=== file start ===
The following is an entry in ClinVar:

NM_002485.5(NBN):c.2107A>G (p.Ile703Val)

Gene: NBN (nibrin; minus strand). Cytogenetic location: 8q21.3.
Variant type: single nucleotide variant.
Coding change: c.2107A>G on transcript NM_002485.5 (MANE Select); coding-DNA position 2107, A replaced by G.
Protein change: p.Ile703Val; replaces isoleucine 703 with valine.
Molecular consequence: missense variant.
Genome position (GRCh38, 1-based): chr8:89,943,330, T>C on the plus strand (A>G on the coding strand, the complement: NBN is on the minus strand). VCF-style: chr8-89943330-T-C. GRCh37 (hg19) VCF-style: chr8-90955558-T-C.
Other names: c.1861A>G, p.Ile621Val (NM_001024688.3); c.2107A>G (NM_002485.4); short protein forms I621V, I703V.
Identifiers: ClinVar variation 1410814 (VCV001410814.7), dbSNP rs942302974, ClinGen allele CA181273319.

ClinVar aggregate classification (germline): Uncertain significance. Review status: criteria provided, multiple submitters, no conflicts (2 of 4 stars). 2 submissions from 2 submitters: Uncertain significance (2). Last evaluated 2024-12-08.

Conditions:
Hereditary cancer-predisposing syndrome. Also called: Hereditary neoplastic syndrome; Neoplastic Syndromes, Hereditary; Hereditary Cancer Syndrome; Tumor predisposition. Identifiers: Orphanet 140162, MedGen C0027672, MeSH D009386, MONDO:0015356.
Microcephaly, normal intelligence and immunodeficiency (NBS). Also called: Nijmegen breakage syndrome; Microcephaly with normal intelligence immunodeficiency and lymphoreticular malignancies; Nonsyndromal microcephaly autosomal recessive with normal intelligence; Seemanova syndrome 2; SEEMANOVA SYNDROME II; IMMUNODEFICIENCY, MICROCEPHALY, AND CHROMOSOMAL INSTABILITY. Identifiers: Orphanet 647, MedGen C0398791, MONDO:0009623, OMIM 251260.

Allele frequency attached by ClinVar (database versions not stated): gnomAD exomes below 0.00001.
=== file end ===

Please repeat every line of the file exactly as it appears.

The following is an entry in ClinVar:

NM_002485.5(NBN):c.2107A>G (p.Ile703Val)

Gene: NBN (nibrin; minus strand). Cytogenetic location: 8q21.3.
Variant type: single nucleotide variant.
Coding change: c.2107A>G on transcript NM_002485.5 (MANE Select); coding-DNA position 2107, A replaced by G.
Protein change: p.Ile703Val; replaces isoleucine 703 with valine.
Molecular consequence: missense variant.
Genome position (GRCh38, 1-based): chr8:89,943,330, T>C on the plus strand (A>G on the coding strand, the complement: NBN is on the minus strand). VCF-style: chr8-89943330-T-C. GRCh37 (hg19) VCF-style: chr8-90955558-T-C.
Other names: c.1861A>G, p.Ile621Val (NM_001024688.3); c.2107A>G (NM_002485.4); short protein forms I621V, I703V.
Identifiers: ClinVar variation 1410814 (VCV001410814.7), dbSNP rs942302974, ClinGen allele CA181273319.

ClinVar aggregate classification (germline): Uncertain significance. Review status: criteria provided, multiple submitters, no conflicts (2 of 4 stars). 2 submissions from 2 submitters: Uncertain significance (2). Last evaluated 2024-12-08.

Conditions:
Hereditary cancer-predisposing syndrome. Also called: Hereditary neoplastic syndrome; Neoplastic Syndromes, Hereditary; Hereditary Cancer Syndrome; Tumor predisposition. Identifiers: Orphanet 140162, MedGen C0027672, MeSH D009386, MONDO:0015356.
Microcephaly, normal intelligence and immunodeficiency (NBS). Also called: Nijmegen breakage syndrome; Microcephaly with normal intelligence immunodeficiency and lymphoreticular malignancies; Nonsyndromal microcephaly autosomal recessive with normal intelligence; Seemanova syndrome 2; SEEMANOVA SYNDROME II; IMMUNODEFICIENCY, MICROCEPHALY, AND CHROMOSOMAL INSTABILITY. Identifiers: Orphanet 647, MedGen C0398791, MONDO:0009623, OMIM 251260.

Allele frequency attached by ClinVar (database versions not stated): gnomAD exomes below 0.00001.